Training key to success in knowledge economy

by Brett Henebery01 Sep 2017
As the business world occupies itself with talks of job losses due to automation, it neglects to acknowledge the positive effects of technology on jobs: that a job enhanced, not replaced by technology, will be a protected job in the new world order.

What then, does a technology-enhanced workplace look like?

There are a number of ways business leaders can begin implementing workplace planning to transform their businesses, which will ensure they are not forced to look at redundancies as costs spiral, customers leave, and the world moves on without them.

Below, Benjamin Pring, Director at Centre for the Future of Work, Cognizant, and Co, shares some examples with L&D Professional.

Technology will save your job, not replace it
At the core of enhancement is a simple idea that nearly every individual’s abilities can be improved by technology. Enhanced jobs are about improving work, not replacing it. Underlying technologies that empower employees achieve a number of measures: they decrease inefficiencies, provide greater accuracies, and lead to greater productivity.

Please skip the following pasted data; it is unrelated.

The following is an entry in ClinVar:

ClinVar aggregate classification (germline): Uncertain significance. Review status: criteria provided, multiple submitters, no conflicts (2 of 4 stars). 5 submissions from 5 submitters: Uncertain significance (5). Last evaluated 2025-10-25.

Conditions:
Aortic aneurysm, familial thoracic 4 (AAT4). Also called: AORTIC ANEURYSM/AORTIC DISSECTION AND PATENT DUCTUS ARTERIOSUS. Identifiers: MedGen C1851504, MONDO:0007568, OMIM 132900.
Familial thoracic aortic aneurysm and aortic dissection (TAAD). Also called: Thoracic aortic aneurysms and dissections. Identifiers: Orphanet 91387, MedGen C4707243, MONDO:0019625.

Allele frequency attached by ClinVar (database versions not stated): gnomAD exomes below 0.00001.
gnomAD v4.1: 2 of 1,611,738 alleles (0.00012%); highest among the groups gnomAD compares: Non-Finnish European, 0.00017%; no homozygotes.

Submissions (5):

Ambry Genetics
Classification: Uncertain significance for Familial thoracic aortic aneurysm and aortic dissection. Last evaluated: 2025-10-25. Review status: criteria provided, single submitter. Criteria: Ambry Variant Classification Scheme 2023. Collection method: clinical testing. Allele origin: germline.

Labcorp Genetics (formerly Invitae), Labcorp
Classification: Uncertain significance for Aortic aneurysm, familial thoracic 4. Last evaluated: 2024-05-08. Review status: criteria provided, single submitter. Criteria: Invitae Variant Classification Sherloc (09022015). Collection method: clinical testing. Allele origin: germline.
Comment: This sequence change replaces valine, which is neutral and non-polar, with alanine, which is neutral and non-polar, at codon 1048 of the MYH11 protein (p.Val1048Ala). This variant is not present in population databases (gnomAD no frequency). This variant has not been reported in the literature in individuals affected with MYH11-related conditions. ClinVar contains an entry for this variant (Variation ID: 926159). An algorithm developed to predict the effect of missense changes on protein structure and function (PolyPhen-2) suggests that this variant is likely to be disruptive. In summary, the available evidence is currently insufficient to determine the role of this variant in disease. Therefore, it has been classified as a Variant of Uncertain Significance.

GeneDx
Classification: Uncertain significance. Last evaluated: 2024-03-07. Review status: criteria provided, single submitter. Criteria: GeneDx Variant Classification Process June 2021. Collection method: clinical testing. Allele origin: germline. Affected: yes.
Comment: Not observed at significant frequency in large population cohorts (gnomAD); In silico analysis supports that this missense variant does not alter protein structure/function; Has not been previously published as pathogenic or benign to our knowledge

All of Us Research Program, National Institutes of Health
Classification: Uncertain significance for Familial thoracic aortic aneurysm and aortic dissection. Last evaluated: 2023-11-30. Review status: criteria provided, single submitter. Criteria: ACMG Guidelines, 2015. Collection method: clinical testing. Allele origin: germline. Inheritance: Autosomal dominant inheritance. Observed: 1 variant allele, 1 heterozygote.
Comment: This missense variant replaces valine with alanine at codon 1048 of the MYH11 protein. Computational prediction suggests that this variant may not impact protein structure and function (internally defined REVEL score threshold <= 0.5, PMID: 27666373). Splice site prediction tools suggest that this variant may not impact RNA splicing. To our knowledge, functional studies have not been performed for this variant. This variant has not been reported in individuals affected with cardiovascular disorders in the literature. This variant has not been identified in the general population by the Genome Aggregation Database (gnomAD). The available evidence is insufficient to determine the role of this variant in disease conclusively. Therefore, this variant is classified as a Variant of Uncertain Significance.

Job enhancement isn’t just about efficiencies though. Creative thinking and cultural change are what will move your business forward, and people need time and freedom to focus on these tasks. Technology gives people the freedom to deprioritise tedious work to focus on big picture, creative thinking and customer service – all hallmarks of an innovative company.

Top-down leadership
A culture of innovation is only achieved from the top-down. Buy-in from executive teams and the ability to effectively deal with change management will be crucial as jobs become more enhanced.

At commercial, societal and economic levels, understanding the power of digital tools and how they can enhance human performance will be the difference between a company of yesterday and a company of tomorrow.

The winners will be those whose digital transformation is led from the top. These crucial decision-makers will also need to possess the capability to recognise how everyday processes can enhance jobs, not replace them – otherwise we’re in a race to the bottom where everything is automated, and only low prices will tempt customers to choose someone over a competitor.

Retraining is the key to retaining in the knowledge economy
Business leaders as well as employees need to face the challenge of enhanced jobs as a collective. This challenge involves company-wide upskilling initiatives. Through these retraining strategies, existing employee talents are enhanced with the application of technology. Such retraining can include leadership skills, reasoning and interpreting with logic, applying judgement, and being creative – things that are uniquely human.


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